Chiefs news for 26 January 2020
“This is the right decision for several reasons, first and foremost the health and welfare of our Gold Jackets, incoming centennial class of 2020 members, hall personnel and event volunteers,” said David Baker, the hall’s CEO. “We also must consider the most appropriate way to fulfill the first tenet of our mission: To honor the heroes of the game. This decision meets that duty.”
The target date is a July 28 opening to training camps for the full roster to keep teams on a “normal schedule”, Pash said. Rookies are expected to start a week earlier with quarterbacks following July 23, according to Panthers coach Matt Rhule.
With the challenges presented by the COVID-19 pandemic, many believed the NFL would not allow fans to be permitted into games during the upcoming season. According to a new report from NFL Network’s Ian Rapoport, the NFL is considering allowing local authorities for all 32 NFL teams to dictate their own fan attendance levels for the upcoming season. That’d mean the number of fans allowed in Arrowhead Stadium to see the Chiefs play, could be up to the state of Missouri and Jackson County.
Under a plan shared with team presidents on Tuesday, the first six to eight rows of seating in every stadium — including on-field suites — will be off limits to fans this season. That move is officially to protect players, coaches and team staff from coronavirus exposure, but it would also free up that space to become lucrative sponsorship assets.
Sources said those seats will be covered by tarps that could include sponsor logos, similar to how EPL teams repurposed empty seating sections for ads during its return to play last week. The plan will be presented to owners at a meeting tomorrow, who are not expected to oppose it. An NFL spokesman did not reply to a request for comment.
When the Chiefs traded for defensive end Frank Clark last season, they gave the former Seahawks standout a five-year deal worth $105.5 million, with $63.5 million in guaranteed money. That was the kind of money Jones was looking for last August … It’s (now) even harder to believe he’s not clamoring for an even bigger package than what Kansas City gave Clark … Jones improved enough as a willing run defender in 2019 — that part of his game had consistently been seen as a major weakness — that he has every right to want a deal in the average salary range of $21 million.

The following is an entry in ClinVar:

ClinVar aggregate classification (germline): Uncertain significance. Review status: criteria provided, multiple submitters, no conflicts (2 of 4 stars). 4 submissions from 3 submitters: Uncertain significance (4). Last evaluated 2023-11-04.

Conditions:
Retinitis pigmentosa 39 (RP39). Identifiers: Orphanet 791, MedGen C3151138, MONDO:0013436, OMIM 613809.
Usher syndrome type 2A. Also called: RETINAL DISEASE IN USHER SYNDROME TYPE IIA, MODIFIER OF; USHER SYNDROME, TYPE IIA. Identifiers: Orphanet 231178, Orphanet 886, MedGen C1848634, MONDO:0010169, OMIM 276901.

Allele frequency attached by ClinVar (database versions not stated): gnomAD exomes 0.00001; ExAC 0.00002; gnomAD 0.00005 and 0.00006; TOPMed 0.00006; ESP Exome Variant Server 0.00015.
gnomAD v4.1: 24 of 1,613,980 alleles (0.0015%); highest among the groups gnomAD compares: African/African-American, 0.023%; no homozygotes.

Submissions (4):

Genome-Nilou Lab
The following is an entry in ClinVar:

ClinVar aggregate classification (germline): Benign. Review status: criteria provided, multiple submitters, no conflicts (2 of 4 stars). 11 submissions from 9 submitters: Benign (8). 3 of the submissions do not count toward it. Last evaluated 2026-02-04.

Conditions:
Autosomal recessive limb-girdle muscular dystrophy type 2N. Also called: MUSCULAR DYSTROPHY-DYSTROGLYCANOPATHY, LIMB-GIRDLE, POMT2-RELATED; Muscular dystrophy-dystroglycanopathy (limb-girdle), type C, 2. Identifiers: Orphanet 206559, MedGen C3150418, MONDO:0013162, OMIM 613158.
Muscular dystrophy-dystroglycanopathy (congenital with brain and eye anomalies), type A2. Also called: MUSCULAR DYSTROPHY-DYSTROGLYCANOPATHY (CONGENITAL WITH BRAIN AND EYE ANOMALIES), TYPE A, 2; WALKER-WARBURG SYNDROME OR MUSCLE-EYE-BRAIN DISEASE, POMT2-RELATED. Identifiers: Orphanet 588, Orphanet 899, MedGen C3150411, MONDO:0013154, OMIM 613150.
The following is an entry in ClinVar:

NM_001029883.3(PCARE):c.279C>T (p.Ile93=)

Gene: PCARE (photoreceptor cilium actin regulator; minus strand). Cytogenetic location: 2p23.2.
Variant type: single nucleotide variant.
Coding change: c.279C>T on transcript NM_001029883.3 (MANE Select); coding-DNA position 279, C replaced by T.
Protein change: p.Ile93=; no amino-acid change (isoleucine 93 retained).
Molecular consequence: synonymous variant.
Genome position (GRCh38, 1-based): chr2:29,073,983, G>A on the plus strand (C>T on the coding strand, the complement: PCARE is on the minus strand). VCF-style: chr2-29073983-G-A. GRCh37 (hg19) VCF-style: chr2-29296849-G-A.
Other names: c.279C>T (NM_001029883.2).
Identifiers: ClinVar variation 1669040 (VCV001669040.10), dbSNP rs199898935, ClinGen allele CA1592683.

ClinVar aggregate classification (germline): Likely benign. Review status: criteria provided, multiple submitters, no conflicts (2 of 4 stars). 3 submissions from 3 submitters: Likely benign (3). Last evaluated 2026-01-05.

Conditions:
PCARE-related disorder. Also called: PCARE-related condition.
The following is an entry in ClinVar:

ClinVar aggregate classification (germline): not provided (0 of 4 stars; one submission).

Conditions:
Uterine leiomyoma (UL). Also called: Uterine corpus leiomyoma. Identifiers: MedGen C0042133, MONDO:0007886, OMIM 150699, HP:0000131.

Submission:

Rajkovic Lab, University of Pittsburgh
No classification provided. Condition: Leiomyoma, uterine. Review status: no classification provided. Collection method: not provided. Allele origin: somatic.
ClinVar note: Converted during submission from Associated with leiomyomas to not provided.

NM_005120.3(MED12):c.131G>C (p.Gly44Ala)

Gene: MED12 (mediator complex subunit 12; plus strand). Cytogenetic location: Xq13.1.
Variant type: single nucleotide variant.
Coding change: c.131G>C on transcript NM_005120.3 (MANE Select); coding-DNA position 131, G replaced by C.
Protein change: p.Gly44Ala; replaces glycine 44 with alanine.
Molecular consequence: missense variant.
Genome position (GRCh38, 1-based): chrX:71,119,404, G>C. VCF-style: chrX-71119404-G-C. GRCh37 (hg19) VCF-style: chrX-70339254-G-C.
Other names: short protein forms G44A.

Trading Chris Jones This Late in the Offseason Doesn’t Make Sense | ArrowheadReport
The only scenario where Jones would be traded before the season this year would come if Jones absolutely refuses to play on the tag and all contract talks are hopeless. Only then would the Chiefs trade Jones, and even in this scenario, the Chiefs will need an offer equal to Buckner’s compensation to move Jones.
[2. Chris Jones] Jones, who turns 26 on July 3, had nine last season and 15.5 the season before that. For the second straight year he was the NFL’s No. 2 interior pass rusher, according to PFF. He’s currently playing on the $16.1 million franchise tag but a lucrative long-term deal is in his future.
The best team money can buy has a quarterback on a rookie contract. Any world that allows for Patrick Mahomes to be had for $5.3 million is a kind one. The Super Bowl LIV MVP was the first and easiest decision on the roster (trust that this was not an easy task overall). Yes, Jameis Winston threw for a league-high 5,109 yards and 33 touchdowns in 2019. The problem lies in his league-leading 30 interceptions. However, the lone member of the 30-30 club as a backup for $2.86 million? The price made those 30 picks seems a little more tolerable when I put this roster together. Rolling into game day with Minshew Mania and his starting experience as an inactive QB3 is comforting enough.
Adam Theilen was among those interested. But another compelling competitor emerged: Anthony Schwartz. He’s a college sprinter and wide receiver for the Auburn Tigers. While he has no official 40-yard dash time, Schwartz’s personal best on the 60-meter is 6.59 seconds, which is better than what Hill ran in track at Oklahoma State in 2014 (6.68 second).